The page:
An entertaining read with a lot of intersting characters. The author's vocabulary is extensive, and I used my Nook's dictionary feature much more than I normally do. The ending seemed too abrupt. Plan on reading others in this series.
I started this book in a happily anticipatory state, looking forward to a good read about life and crime in wartime London. As I progressed I became more and more disappointed. The characters, so interesting at first, did not develop past first impressions; in fact they became flatter as they committed increasingly improbable actions without adequate explanation.

Some of the novel's key plot points were simply not credible. The protagonist, Scotland Yard Inspector Troy, is a member of England's m
Another author new to me that I like quite well. Detective Troy is a policeman now working for Scotland Yard who gets called in for a particularly gruesome murder case. It's set during the heavy German bombings of England during WW II. The atmosphere is rough anyway, food and basic necessities are not easy to come by, and you are always on alert to go to safety when the bombings happen and plenty don't make it. Lawton recreates the setting and atmosphere very well giving a picture of the problem ...more
This book is an interesting mix-it is a mystery/thriller/spy novel set in the bomb-ravaged setting of WW2 London. Black Out introduces Sgt. Fred Troy, a detective solving a series of vicious murders, with clues leading him on a complicated and twisted trail, also involving MI5. In addition to having a tough case to solve, Troy must cope with the day to day realities of wartime London- bombing raids, rations, and shortages of various kinds. It took a while to grasp the group of players in this we ...more
John Lawton's Inspector Troy novels seem to be racier versions of Alan Furst's suspense-filled explorations of the lives of spies in Eastern Europe before the Second World War (only Lawton's universe is a bit more chequered than Furst's so the bad guys are often - at least nominally - on the Allied side.) Black Out involves the discovery of a body in a bombed-out site in wartime London which leads to a tale of international intrigue, atomic spying and Troy's ending up in bed with at least two wo ...more
Edward Beavers
The 1st isn't always an easy start

Although only my 2nd Inspector Troy book. After reading Bluffing Mr. Churchill I was really looking forward to more Inspector Troy. So glad I hadn't read book 1 1st as it was a bit of a let down. Hope the others are more like Mr. Churchill.
Very different from the Maisie Dobbs series. Lawton doesn't spoon feed you the history or dated references. I prefer this style but was often confused. I learned about the white feather from Winspears' Birds of a Feather, but it was mentioned without an explanation here.

Unhappy single male detective. Now that I've started reading the Kurt Wallander series right after this, I'm not sure I really want to spend more time with this character type. I guess Maisie was the unhappy single female detect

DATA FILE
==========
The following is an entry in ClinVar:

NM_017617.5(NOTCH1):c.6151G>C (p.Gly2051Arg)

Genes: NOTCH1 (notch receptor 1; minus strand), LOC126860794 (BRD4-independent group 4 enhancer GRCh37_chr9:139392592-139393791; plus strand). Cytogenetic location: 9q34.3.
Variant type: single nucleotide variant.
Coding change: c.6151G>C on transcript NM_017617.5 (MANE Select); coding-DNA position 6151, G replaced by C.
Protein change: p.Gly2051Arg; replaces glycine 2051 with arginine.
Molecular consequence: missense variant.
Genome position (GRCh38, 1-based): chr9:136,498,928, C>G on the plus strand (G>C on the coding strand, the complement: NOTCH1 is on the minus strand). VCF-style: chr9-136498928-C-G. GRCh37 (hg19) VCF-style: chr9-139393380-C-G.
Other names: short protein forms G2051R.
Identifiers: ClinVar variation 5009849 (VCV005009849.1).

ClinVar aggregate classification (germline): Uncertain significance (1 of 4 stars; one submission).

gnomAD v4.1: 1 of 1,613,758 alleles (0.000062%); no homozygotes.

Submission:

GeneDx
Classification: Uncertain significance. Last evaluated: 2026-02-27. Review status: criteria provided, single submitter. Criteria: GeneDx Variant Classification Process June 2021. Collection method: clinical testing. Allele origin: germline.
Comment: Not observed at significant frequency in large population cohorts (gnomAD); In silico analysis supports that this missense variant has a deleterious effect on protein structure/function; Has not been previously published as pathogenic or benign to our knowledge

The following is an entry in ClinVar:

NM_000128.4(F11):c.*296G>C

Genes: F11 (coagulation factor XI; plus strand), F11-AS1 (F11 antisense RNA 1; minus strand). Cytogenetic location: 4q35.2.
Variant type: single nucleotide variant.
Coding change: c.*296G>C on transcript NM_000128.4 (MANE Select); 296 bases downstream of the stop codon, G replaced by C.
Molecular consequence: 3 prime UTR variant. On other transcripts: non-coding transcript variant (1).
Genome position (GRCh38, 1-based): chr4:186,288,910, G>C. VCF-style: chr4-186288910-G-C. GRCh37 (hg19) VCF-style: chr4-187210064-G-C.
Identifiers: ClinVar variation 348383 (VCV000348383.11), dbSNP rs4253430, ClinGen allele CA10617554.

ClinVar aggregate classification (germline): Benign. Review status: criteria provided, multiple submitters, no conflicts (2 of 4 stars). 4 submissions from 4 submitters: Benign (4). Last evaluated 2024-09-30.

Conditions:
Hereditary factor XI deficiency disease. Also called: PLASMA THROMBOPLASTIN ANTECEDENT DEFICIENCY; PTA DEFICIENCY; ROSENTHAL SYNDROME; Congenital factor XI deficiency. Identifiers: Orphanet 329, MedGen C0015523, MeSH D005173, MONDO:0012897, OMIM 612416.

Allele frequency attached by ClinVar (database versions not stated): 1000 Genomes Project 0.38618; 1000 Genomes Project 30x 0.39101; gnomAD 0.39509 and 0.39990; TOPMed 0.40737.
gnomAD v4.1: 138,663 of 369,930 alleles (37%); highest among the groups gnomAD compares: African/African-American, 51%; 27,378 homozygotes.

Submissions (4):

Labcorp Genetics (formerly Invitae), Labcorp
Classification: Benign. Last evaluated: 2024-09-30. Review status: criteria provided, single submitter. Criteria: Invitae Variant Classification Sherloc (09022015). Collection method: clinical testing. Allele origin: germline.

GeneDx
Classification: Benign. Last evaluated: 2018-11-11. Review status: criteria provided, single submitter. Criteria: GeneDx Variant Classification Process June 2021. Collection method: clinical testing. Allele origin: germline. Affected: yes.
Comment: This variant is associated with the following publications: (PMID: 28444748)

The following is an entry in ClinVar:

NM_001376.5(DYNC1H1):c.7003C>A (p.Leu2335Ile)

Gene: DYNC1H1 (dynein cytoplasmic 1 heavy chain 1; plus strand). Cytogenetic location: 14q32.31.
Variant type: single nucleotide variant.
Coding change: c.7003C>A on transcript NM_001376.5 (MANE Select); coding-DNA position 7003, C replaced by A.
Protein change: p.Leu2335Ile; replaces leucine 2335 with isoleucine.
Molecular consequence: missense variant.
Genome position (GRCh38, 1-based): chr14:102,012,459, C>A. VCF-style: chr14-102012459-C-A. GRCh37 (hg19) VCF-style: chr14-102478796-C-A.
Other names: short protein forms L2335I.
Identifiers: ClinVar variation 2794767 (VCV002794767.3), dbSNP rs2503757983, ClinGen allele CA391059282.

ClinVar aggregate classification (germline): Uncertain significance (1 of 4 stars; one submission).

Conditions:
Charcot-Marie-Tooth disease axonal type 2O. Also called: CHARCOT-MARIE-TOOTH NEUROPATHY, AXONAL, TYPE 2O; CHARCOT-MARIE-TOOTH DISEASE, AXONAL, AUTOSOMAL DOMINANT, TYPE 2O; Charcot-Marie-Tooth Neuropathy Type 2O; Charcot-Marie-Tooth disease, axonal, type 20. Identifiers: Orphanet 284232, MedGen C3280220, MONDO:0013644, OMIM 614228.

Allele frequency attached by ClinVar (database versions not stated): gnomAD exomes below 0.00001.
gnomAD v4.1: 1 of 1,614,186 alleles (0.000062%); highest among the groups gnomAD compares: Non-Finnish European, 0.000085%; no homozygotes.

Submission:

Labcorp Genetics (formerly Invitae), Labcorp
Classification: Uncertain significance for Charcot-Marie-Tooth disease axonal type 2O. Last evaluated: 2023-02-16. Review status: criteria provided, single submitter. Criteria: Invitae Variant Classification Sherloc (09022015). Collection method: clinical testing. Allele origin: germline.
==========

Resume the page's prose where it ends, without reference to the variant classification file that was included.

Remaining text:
A book that occupies that happy intersection, for me at least, between crime novels and WWII history. I try not to think about what this says about me. Anyway our hero a young policemne is tasked with solving a series of grisly murders while each night the bombs murder hundreds more. The book beats strongest when it brings London under the blitz to life. It gets rather convuluted in the end and perhaps the plot does not bear much thought but it is all rather fun and yet again i found myself comp ...more
I was beginning to wonder about this novel, some of the ideas seemed a bit too modern for something set during the 2nd world war in London. And then suddenly, during an unnecessary sex scene (ok, maybe the sex had to happen, that seems to fit the narrative but the scene didn't need to make it on the page) that was totally ridiculous (mayonnaise? really?)

And then another sex scene hot on its heels - when suddenly the c-word turned up.

I'm not a prude, I've read 50 shades and worse, and if it's th
Carey Combe
I enjoyed this book, although I thought it got ridiculous when the main character suddenly changed from a reasoned, intelligent person to a ridiculous man being entirely led by his prick - might happen in real life but didn't ring true here! Good evocation of a London during wartime, although I felt it was slightly too ambitious, starting as a routine police procedure to become an international cold war spy thriller.
The time is London in Feb. 1944, as the Third Reich’s aerial blitz of England is resumed prior to the Normandy landings. This is the first “Inspector Troy” thriller--at least, in order of publication. (Lawton is prone to prequels and jumping back and forth in his protagonist’s career and personal history).

BLACK OUT is my first full-length encounter with Frederick Troy of Scotland Yard, after a very brief cameo appearance he did in the wonderfully titled THEN WE TAKE BERLIN. Troy is dark-minded,